I mentioned in my last post that while I was in London over the Christmas holidays, my best friend and I decided to be tourists for the day and replace traditional gifts with "experiences" we could share as we don't see each other very often. We chose to climb the O2 as one of our activities - it's not every day of the week you get to climb onto the roof of an iconic building and we figured it would be something we'd always remember. Well we weren't wrong - an experience it certainly was and one I'll definetely never forget, but perhaps not for the reasons you've seen advertised....!
So let's go back to basics for a minute - for those not familiar with London's skyline and iconic structures, the O2 arena in Greenwich, East London, was originally the Millennium Dome, built to house the Millennium experience - a giant exhibition designed to celebrate, you guessed it, the Millennium, in 2000. At the end of an underwhelming year for the venue and exhibition, the Dome closed its doors and only reopened as the rebranded O2 arena in 2007. It's now a massive entertainment centre, playing host to some of the world's biggest music concerts and sporting events - and, most importantly, you can climb over it.
A suspended walkway takes adventurers 52 metres up into the sky, offering (on a clear day) unobstructed, 360 degree views of the city. Not, however, on the day we chose...!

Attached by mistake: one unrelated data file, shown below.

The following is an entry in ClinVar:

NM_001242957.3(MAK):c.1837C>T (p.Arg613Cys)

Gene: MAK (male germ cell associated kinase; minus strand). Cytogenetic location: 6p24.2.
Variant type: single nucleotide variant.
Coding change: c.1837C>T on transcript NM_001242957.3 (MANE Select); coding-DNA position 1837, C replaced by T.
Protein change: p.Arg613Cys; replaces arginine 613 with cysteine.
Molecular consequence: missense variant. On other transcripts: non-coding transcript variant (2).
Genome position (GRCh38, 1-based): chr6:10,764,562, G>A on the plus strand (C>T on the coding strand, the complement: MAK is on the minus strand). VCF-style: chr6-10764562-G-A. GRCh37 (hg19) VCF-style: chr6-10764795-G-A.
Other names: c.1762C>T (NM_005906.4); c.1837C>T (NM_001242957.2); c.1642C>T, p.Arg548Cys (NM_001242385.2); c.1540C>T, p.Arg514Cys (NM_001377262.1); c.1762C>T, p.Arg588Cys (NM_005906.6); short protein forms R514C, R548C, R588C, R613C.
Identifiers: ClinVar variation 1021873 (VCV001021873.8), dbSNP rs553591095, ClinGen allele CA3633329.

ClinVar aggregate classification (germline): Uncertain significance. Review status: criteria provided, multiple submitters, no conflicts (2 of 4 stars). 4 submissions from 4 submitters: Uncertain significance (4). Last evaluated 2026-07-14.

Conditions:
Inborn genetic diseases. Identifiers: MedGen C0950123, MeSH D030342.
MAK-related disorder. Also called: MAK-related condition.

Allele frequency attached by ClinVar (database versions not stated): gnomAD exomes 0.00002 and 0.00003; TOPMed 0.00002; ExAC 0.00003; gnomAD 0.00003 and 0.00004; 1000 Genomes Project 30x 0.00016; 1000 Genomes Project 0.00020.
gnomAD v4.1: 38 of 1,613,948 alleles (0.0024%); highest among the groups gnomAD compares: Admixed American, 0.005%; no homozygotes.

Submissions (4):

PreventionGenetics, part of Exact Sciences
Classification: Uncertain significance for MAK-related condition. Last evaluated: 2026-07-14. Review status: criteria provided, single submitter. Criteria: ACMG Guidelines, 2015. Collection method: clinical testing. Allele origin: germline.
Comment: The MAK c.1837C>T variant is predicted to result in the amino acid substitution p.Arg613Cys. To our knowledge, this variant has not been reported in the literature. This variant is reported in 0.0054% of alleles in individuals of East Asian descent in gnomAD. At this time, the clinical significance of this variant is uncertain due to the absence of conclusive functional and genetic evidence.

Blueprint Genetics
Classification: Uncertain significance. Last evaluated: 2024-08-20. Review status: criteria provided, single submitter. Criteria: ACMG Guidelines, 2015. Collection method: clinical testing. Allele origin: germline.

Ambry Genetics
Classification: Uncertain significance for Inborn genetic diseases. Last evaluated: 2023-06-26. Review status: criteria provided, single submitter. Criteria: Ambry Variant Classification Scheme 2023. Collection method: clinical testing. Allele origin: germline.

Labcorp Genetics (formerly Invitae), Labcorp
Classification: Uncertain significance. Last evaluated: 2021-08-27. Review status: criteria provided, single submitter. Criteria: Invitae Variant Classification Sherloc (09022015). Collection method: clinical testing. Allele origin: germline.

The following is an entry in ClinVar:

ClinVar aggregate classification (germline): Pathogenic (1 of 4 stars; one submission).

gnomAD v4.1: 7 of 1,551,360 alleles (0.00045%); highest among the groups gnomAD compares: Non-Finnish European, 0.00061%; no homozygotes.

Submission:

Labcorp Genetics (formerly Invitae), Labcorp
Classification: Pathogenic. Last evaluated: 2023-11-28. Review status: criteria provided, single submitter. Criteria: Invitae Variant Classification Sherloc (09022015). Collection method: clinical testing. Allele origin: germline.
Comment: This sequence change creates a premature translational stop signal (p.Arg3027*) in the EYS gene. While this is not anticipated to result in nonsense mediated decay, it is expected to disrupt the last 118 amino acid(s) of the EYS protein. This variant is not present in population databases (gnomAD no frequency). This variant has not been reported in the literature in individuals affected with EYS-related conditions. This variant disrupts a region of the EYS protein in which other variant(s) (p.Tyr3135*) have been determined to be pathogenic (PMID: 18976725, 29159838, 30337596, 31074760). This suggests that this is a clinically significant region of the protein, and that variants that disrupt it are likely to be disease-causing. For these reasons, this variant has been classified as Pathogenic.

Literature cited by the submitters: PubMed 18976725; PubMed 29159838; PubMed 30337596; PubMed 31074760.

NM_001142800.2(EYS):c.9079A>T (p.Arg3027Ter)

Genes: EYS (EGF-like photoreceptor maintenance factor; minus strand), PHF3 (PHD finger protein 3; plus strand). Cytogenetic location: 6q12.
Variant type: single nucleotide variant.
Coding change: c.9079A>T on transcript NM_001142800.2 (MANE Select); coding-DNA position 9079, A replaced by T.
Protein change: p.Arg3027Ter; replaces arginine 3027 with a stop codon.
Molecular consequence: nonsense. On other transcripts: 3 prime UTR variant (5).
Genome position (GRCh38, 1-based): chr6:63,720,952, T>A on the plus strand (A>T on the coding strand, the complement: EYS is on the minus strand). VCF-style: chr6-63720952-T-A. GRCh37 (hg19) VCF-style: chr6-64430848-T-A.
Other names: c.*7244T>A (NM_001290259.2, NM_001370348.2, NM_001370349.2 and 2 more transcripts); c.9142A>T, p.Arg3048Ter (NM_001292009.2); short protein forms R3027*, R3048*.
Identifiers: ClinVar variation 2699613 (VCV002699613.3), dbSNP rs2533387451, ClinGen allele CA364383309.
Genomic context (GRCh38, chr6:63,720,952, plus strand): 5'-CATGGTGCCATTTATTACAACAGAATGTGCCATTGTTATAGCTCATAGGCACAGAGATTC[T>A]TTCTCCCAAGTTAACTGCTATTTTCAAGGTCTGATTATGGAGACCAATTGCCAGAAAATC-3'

The thickest fog...ever.
Still, we turned up 15 minutes before our scheduled "expedition" time, as required, and sat down to listen to the guide's briefing. I have to say that the experience is incredibly well put together. The short presentation you listen to at the beginning is informative and entertaining without droning on about health and safety, and before you know it you're collecting your climbing suit, shoes and harness. Everyone is required to wear the same outfit (they have a lighter option for the summer!) and you wander whether it's all a bit over the top....but it's not. The climb is no joke and involves a 30 degree accent and descent! It's serious business and it requires concentration and certain level of coordination - as well as the right equipment.
Fully prepared, it was time to head into the clouds.
The climb was fairly slow, which I would imagine on a clear day gives you time to take in your surroundings. On this particular day it was like staring at a jug of milk.... at least I had good company!
At the summit, you are released from the climbing gear and given a break to take photos on the "viewing platform" - I got excited when I thought I could see the lights of Canary Wharf, only to have my bubble burst and find out I was in fact marveling at the Holiday Inn...at the O2.
Given the lack of things to look at, we didn't spend too long at the summit and before long we were trundling carefully down back to ground level - of course slightly disappointed with the unlucky weather, but having thoroughly enjoyed the climb nevertheless. A few days later we also received an email from the box-office, congratulating us for showing up in adverse conditions and inviting us back for another go on a sunny day. And I must say, I look forward to it :)